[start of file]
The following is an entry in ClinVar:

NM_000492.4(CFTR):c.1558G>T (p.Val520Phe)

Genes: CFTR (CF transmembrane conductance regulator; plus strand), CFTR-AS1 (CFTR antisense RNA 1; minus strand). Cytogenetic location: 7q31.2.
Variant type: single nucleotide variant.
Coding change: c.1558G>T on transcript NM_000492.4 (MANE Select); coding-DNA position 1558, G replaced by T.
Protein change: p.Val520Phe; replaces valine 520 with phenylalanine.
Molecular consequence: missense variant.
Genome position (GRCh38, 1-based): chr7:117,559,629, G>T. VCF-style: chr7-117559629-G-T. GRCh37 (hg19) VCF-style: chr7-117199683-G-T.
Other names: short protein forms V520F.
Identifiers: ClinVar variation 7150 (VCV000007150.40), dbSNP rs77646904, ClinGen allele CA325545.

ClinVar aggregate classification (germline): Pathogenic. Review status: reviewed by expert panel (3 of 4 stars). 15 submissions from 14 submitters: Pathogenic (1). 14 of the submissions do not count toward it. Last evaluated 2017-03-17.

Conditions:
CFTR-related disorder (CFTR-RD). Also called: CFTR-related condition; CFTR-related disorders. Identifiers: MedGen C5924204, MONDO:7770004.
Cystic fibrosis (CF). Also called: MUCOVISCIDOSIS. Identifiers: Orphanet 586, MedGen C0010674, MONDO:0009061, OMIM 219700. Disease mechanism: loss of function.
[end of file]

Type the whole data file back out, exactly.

The following is an entry in ClinVar:

NM_000492.4(CFTR):c.1558G>T (p.Val520Phe)

Genes: CFTR (CF transmembrane conductance regulator; plus strand), CFTR-AS1 (CFTR antisense RNA 1; minus strand). Cytogenetic location: 7q31.2.
Variant type: single nucleotide variant.
Coding change: c.1558G>T on transcript NM_000492.4 (MANE Select); coding-DNA position 1558, G replaced by T.
Protein change: p.Val520Phe; replaces valine 520 with phenylalanine.
Molecular consequence: missense variant.
Genome position (GRCh38, 1-based): chr7:117,559,629, G>T. VCF-style: chr7-117559629-G-T. GRCh37 (hg19) VCF-style: chr7-117199683-G-T.
Other names: short protein forms V520F.
Identifiers: ClinVar variation 7150 (VCV000007150.40), dbSNP rs77646904, ClinGen allele CA325545.

ClinVar aggregate classification (germline): Pathogenic. Review status: reviewed by expert panel (3 of 4 stars). 15 submissions from 14 submitters: Pathogenic (1). 14 of the submissions do not count toward it. Last evaluated 2017-03-17.

Conditions:
CFTR-related disorder (CFTR-RD). Also called: CFTR-related condition; CFTR-related disorders. Identifiers: MedGen C5924204, MONDO:7770004.
Cystic fibrosis (CF). Also called: MUCOVISCIDOSIS. Identifiers: Orphanet 586, MedGen C0010674, MONDO:0009061, OMIM 219700. Disease mechanism: loss of function.